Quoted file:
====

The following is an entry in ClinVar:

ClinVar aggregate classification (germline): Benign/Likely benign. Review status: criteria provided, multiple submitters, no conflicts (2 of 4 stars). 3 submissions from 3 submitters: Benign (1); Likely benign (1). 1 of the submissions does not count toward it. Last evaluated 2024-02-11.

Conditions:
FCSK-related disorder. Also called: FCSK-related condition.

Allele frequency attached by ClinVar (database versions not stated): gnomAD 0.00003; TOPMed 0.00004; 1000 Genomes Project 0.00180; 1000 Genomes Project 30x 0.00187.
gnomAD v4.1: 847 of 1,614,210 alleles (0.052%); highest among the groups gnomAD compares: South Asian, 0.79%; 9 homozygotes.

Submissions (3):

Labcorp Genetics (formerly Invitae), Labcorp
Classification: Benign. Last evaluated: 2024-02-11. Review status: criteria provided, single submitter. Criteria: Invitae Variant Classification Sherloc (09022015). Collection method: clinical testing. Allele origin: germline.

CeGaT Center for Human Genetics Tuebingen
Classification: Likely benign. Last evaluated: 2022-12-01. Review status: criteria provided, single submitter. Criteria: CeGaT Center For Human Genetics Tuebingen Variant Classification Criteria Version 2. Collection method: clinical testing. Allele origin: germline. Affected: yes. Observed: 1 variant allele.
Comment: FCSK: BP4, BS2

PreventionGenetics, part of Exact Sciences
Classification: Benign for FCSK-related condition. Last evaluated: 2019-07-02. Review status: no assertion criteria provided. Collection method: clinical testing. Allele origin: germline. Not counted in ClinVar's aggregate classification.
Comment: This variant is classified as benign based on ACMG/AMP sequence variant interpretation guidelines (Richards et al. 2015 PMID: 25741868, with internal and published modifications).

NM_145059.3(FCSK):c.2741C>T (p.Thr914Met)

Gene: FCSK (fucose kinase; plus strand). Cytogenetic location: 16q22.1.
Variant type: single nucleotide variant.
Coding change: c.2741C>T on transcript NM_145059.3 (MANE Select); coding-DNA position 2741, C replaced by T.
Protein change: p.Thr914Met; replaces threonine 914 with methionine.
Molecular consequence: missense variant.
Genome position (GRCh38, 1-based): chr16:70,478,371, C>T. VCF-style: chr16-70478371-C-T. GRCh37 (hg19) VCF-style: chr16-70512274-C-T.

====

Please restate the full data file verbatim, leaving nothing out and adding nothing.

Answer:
The following is an entry in ClinVar:

ClinVar aggregate classification (germline): Benign/Likely benign. Review status: criteria provided, multiple submitters, no conflicts (2 of 4 stars). 3 submissions from 3 submitters: Benign (1); Likely benign (1). 1 of the submissions does not count toward it. Last evaluated 2024-02-11.

Conditions:
FCSK-related disorder. Also called: FCSK-related condition.

Allele frequency attached by ClinVar (database versions not stated): gnomAD 0.00003; TOPMed 0.00004; 1000 Genomes Project 0.00180; 1000 Genomes Project 30x 0.00187.
gnomAD v4.1: 847 of 1,614,210 alleles (0.052%); highest among the groups gnomAD compares: South Asian, 0.79%; 9 homozygotes.

Submissions (3):

Labcorp Genetics (formerly Invitae), Labcorp
Classification: Benign. Last evaluated: 2024-02-11. Review status: criteria provided, single submitter. Criteria: Invitae Variant Classification Sherloc (09022015). Collection method: clinical testing. Allele origin: germline.

CeGaT Center for Human Genetics Tuebingen
Classification: Likely benign. Last evaluated: 2022-12-01. Review status: criteria provided, single submitter. Criteria: CeGaT Center For Human Genetics Tuebingen Variant Classification Criteria Version 2. Collection method: clinical testing. Allele origin: germline. Affected: yes. Observed: 1 variant allele.
Comment: FCSK: BP4, BS2

PreventionGenetics, part of Exact Sciences
Classification: Benign for FCSK-related condition. Last evaluated: 2019-07-02. Review status: no assertion criteria provided. Collection method: clinical testing. Allele origin: germline. Not counted in ClinVar's aggregate classification.
Comment: This variant is classified as benign based on ACMG/AMP sequence variant interpretation guidelines (Richards et al. 2015 PMID: 25741868, with internal and published modifications).

NM_145059.3(FCSK):c.2741C>T (p.Thr914Met)

Gene: FCSK (fucose kinase; plus strand). Cytogenetic location: 16q22.1.
Variant type: single nucleotide variant.
Coding change: c.2741C>T on transcript NM_145059.3 (MANE Select); coding-DNA position 2741, C replaced by T.
Protein change: p.Thr914Met; replaces threonine 914 with methionine.
Molecular consequence: missense variant.
Genome position (GRCh38, 1-based): chr16:70,478,371, C>T. VCF-style: chr16-70478371-C-T. GRCh37 (hg19) VCF-style: chr16-70512274-C-T.